Legal Uncertainty for Sole Directors: Are you authorised to act?

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Legal Uncertainty for Sole Directors: Are you authorised to act?

In a recent High Court decision, the court interpreted a company’s Articles to determine whether a sole director had the authority to act on behalf of the company.

The case focused on the interaction between Article 7 (Directors to take decisions collectively) and Article 11 (Quorum for directors’ meetings) of the Model Articles, along with a bespoke article drafted by the company, Article 16, which set quorum for board meetings at two directors.

The Model Articles are the default set of rules detailing how a business will be governed including the processes for appointing and terminating directors, and for organising directors’ and shareholders’ meeting. It is a mandatory requirement for businesses to have a set of Articles which are publicly available and registered at Companies House when the business is incorporated.

Hashmi v Lorimer-Wing

In Hashmi v Lorimer-Wing, a dispute had arisen when the company attempted to submit a counterclaim against a claim brought against it for unfair prejudice.

As there was only one sole director who had approved and filed the counterclaim, it was successfully argued that the decision was invalid as the company’s Articles required quorum for a board meeting of two directors as set out in their bespoke Article 16. The sole director therefore did not have the authority to approve the counterclaim on behalf of the company.

The key Articles considered in the case were:

  • Article 7 (Model Articles): Article 7(2) states that where a company only has one director, no provision of that Articles requires it to have more than one director, the general rule does not apply, and the director may take decisions without regard to any of the provisions of the Articles relating to directors’ decision-making.
  • Article 11 (Model Articles): Article 11(2) of the Model Articles states that the quorum for directors’ meetings may be fixed from time to time by a decision of the directors, but it must never be less than two, and unless otherwise fixed it is two. The interplay between Article 11(2) and Article 7 of the Model Articles has historically been unclear.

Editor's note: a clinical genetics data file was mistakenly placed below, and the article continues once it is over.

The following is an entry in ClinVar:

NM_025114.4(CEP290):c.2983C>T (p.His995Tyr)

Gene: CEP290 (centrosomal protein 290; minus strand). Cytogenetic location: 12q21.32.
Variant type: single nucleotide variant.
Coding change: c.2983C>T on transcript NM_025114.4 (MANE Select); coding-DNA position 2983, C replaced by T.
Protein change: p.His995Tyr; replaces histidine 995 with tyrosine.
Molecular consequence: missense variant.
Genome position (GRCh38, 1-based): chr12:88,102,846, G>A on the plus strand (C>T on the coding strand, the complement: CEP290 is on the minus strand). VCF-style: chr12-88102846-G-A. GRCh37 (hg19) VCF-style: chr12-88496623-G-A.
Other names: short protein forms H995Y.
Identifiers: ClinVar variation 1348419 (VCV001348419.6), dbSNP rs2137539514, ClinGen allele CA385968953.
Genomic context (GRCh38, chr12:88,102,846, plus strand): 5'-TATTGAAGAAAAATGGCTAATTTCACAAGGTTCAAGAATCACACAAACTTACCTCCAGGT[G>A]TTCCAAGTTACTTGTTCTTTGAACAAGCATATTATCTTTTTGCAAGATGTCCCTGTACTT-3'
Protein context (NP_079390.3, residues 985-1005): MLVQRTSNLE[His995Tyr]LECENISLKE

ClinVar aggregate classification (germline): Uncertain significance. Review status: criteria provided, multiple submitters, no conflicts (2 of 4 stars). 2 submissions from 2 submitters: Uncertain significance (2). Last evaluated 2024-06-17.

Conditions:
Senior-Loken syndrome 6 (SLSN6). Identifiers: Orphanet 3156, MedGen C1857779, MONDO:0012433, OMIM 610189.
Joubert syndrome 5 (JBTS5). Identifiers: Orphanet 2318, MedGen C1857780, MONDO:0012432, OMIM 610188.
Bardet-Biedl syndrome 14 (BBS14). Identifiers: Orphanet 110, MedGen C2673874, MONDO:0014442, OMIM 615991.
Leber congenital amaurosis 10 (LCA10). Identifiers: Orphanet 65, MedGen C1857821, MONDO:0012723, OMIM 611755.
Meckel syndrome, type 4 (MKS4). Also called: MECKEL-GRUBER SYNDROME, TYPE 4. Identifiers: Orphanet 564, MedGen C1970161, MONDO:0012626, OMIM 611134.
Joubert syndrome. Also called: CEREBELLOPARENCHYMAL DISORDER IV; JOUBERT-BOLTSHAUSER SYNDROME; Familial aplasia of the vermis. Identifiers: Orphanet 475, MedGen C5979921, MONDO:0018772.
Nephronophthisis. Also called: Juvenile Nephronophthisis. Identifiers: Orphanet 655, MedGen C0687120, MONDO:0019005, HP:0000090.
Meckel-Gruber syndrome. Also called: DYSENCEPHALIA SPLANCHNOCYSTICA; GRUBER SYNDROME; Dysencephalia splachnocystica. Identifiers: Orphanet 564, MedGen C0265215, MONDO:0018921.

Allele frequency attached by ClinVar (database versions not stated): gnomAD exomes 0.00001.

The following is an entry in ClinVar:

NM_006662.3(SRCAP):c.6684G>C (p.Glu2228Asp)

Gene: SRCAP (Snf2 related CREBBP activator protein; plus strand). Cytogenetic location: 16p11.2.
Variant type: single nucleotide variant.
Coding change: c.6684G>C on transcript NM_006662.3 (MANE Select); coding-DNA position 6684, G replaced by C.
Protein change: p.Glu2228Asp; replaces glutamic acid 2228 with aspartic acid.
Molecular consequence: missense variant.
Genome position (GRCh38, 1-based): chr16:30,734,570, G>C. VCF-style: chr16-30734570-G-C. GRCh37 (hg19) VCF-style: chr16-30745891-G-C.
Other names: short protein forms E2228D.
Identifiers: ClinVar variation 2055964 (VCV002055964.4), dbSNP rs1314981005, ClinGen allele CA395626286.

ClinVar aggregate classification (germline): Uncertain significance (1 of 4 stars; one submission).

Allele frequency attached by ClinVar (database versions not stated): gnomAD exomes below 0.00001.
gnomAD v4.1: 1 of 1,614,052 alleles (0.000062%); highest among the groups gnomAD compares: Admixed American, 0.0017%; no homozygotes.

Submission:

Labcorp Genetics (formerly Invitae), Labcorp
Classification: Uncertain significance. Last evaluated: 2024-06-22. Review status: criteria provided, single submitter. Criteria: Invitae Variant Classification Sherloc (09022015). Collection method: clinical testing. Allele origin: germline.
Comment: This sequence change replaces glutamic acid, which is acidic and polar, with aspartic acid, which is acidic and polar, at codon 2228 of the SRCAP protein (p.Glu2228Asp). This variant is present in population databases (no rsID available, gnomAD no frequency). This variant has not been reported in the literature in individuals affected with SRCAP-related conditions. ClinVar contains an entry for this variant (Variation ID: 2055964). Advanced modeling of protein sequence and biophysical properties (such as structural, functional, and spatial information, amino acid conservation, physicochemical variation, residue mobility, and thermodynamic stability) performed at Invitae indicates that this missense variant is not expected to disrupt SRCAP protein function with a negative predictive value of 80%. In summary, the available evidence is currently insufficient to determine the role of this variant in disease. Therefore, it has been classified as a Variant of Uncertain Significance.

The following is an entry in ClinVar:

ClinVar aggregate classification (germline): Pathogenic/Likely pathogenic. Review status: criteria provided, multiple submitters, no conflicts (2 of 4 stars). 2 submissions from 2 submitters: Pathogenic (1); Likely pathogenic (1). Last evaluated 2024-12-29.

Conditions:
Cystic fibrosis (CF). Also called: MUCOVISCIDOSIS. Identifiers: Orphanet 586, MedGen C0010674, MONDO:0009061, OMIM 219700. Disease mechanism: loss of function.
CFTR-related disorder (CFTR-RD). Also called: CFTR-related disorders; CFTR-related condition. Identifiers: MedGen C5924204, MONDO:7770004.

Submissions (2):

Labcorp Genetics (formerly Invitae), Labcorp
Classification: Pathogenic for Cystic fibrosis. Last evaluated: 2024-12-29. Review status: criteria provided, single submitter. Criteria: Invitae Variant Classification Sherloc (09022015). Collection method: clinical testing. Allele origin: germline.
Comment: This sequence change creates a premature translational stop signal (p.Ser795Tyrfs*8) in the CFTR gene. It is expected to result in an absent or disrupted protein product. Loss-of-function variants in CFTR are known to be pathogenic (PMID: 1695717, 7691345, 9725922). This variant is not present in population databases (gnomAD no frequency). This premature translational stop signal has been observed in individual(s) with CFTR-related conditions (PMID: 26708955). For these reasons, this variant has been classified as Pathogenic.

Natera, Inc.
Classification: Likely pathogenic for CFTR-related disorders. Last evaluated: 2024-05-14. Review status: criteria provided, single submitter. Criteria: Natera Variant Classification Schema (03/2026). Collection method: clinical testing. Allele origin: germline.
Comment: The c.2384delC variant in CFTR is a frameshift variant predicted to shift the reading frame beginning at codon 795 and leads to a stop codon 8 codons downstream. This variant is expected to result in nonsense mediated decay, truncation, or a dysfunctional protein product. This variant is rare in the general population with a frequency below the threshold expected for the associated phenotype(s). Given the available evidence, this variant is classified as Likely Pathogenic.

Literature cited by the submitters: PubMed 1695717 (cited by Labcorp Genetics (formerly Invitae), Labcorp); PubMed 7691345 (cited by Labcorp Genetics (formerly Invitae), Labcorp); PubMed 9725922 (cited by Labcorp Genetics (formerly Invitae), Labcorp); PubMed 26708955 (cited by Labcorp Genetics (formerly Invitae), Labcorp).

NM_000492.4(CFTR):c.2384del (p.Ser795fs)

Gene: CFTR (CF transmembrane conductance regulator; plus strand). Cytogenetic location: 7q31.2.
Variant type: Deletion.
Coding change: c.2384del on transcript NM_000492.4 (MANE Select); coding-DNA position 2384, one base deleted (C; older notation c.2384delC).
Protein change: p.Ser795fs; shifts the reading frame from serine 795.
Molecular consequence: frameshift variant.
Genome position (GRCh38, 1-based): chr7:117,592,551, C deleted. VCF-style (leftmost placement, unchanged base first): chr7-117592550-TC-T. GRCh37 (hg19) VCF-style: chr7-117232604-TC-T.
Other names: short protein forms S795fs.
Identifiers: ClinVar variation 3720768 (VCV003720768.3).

• Article 16 (Bespoke Article): The company had implemented a bespoke Article which modified Article 11(2) and required quorum for a board meeting of "two Directors one of whom must be an Investors' Director (if appointed) and one the Executive.


After closely considering the wording of the Articles and the bespoke Article 16, the High Court concluded that the construction of Article 11(2) does in fact require a company to have at least two directors. This meant that the quorum requirement for two directors prevented the sole director from acting on behalf of the company.

The argument that a company could circumvent the requirement to have a quorum of at least two directors due to the wording of Article 7(2) prevailing over Article 11 was determined to be incorrect by the High Court.


Although the impact of this decision may be minimal in the immediate future, if a company is involved in a dispute in the future, the quorum requirements may be used as an argument to invalidate any decisions that were made by a sole director. A financial lender is also likely to assurances from any company that it has the relevant authorities to act and to enter into financing arrangements.

The company’s inclusion of the bespoke Article 16 may have been a persuasive factor for the court in its interpretation of the Articles and it is possible that a Court would not come to the same conclusion where a company has unamended Model Articles. Nevertheless, we would recommend that, for companies with a sole director:

  • sole directors initially review their company’s Articles to review the provisions relating to quorum and number of directors; and
  • amend their Model Articles to change the quorum to a minimum of one where the company only has one director and ratify previous decisions to ensure their validity if appropriate.

Our corporate team would be delighted to discuss these issues further and, if required, they can assist you with the relevant drafting and amending your Articles. We can be contacted on 0345 241 5305 or by completing the contact form found on this page.

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